Morty: Hmmm.

Freeman: The chances of that exact potentiality playing out is probably quite slim. We fixate on it.  We increase the chances of it playing out. We recognize we just went on a ride. All that happened is we had an experience of fear come up or anxiety come up. The big trick is to be okay with the part of us that gets scared and to have some place to go, self-soothing practices, self-care practices, patterned interruption practices.

This is what I help people with so that when they experience a trigger, they don’t go on the ride. They go “Wow!” as quickly as they can become aware that they had been triggered. This has to do with really having a relationship with ourselves and having a relationship with our bodies.

For a lot of us, and I’ll raise my hand on this one, I went to my head to be safe. To get back on my body and to feel myself in my body is a challenge. Life created practices to ground myself to stay rooted to my body to check in with my stomach especially around eating.

There’s a lot of practices about how I want to be in a relationship with food that then gets expressed as what we call ritualized practices around eating. I even like the word sacred. If I can make them sacred, if I can ritualize my experience with eating so that it becomes a way that I’m fueling something, that I want to have more within my life, versus feeding and…

Morty: That sounds good. Give me an example. The way I see it is, which is similar, is that certain emotions act as triggers. They are uncomfortable. We don’t want to feel it. If we are feeling bored or depressed or unloved or anxious, when that comes up, if we eat, that seems to diminish that negative feeling for a while.

I would say that the emotion has become conditioned as a trigger to force us to eat. Now what is your approach then if somebody is having this negative feelings.  I would say they’re conditioned, but how would you describe it? ,What do you do to get people to not eat when they’re having feelings that are sort of driving them to eat? What approach do you use?

Freeman: Part of the inquiry is recognizing when these experiences, these emotional conditioned triggers tend to occur. We actually want to structure our lives in such a way that we take care of our self on a regular basis that I’m calling a self care practice.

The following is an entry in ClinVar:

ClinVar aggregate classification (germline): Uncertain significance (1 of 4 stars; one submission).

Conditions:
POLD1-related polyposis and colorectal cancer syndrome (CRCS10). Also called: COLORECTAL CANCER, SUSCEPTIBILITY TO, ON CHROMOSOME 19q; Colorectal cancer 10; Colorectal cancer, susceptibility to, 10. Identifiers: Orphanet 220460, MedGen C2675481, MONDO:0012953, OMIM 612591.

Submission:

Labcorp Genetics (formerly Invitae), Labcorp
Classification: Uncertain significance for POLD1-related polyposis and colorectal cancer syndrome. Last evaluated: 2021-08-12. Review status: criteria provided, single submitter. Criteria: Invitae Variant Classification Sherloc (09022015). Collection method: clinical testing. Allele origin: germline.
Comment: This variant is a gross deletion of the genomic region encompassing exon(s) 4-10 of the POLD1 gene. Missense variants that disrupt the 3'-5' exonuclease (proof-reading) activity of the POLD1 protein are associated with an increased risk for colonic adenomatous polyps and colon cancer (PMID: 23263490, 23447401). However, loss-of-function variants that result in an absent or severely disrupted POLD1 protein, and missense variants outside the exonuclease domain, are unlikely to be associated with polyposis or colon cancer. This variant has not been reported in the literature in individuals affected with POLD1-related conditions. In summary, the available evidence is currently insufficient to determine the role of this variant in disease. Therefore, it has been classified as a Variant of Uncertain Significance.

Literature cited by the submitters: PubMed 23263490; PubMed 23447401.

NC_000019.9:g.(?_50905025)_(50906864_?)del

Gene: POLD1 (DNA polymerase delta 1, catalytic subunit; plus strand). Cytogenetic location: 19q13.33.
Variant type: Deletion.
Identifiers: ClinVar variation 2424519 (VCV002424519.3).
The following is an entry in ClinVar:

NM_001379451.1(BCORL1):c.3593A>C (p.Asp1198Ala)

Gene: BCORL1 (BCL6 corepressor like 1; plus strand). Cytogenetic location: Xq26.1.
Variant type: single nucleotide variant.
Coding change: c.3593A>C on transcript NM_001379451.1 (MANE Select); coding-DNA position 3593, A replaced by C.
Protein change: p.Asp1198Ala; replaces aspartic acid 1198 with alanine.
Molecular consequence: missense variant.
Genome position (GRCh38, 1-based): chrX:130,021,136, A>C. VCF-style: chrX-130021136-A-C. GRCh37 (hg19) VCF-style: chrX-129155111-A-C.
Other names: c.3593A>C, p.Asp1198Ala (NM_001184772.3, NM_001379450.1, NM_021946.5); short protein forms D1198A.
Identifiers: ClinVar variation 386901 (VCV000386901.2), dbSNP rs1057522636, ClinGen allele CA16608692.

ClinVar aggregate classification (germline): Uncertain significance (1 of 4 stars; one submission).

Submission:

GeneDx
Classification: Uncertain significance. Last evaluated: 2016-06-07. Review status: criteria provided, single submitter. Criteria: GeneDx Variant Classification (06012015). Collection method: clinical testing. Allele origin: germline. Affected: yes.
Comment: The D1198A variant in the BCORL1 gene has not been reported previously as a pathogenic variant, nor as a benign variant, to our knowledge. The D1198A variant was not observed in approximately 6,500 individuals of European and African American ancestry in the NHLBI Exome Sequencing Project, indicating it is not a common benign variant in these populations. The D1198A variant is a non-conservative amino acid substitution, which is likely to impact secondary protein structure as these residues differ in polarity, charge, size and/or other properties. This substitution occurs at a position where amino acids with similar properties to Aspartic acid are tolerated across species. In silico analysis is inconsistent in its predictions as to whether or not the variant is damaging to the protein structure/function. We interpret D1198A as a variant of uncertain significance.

Morty: Hmm…

Freeman: That we have an awareness that allows us to make these choices consistently but that doesn’t mean that we still won’t be triggered. Of course we will. Again, the conscious compassionate observer developing this way of recognizing what’s coming up for us, watching ourselves as we’re moving into what might be an unhealthy habit or pattern and then interrupting it.

Having an outlet, a place to go, a practice whether it’s a clearing best practice or self- soothing practice or “I take it for a walk” practice. If I’m feeling a lot of anxiety, I say, “I’m taking my anxiety for a walk.” And not to the cupboard, by the way. Around the block or something.

There’s a way of interrupting pattern in a very gentle, very compassionate way as opposed to going unconscious and then beating ourselves up for downing a pint of ice cream or a whatever, half a gallon of…

Morty: If I understand you, let me repeat it back and let me know if this is accurate, it sounds what you’re saying that is when we notice that we feel triggered, when there is some belief or conditioning that is moving us to eat, you have practices, other things you can do that will relieve that need to eat that’s other than eating.

Freeman: Absolutely! And there’s a critical component which is that we begin to orient towards what we do want. It’s having a sense of vision. Having a sense of where we want to direct our energy. We have things that really feed us.

Interesting enough, one of the practices is the creative self-expression practice. It’s amazing, Morty. I found this part to be critical. That people have some way of expressing themselves that’s constructive. It helps build a level of self-esteem, of self-love, of self-acceptance that these are outlets because we want to be aware of what we’ve been feeding.

A lot of times, we’ve been feeding a negative impression of ourselves. We have to begin to build off of how we want to be in a relationship with our body and what practices are we going to create to express that. How we want to be in a relationship with food. And what practices we’re going to build to express that.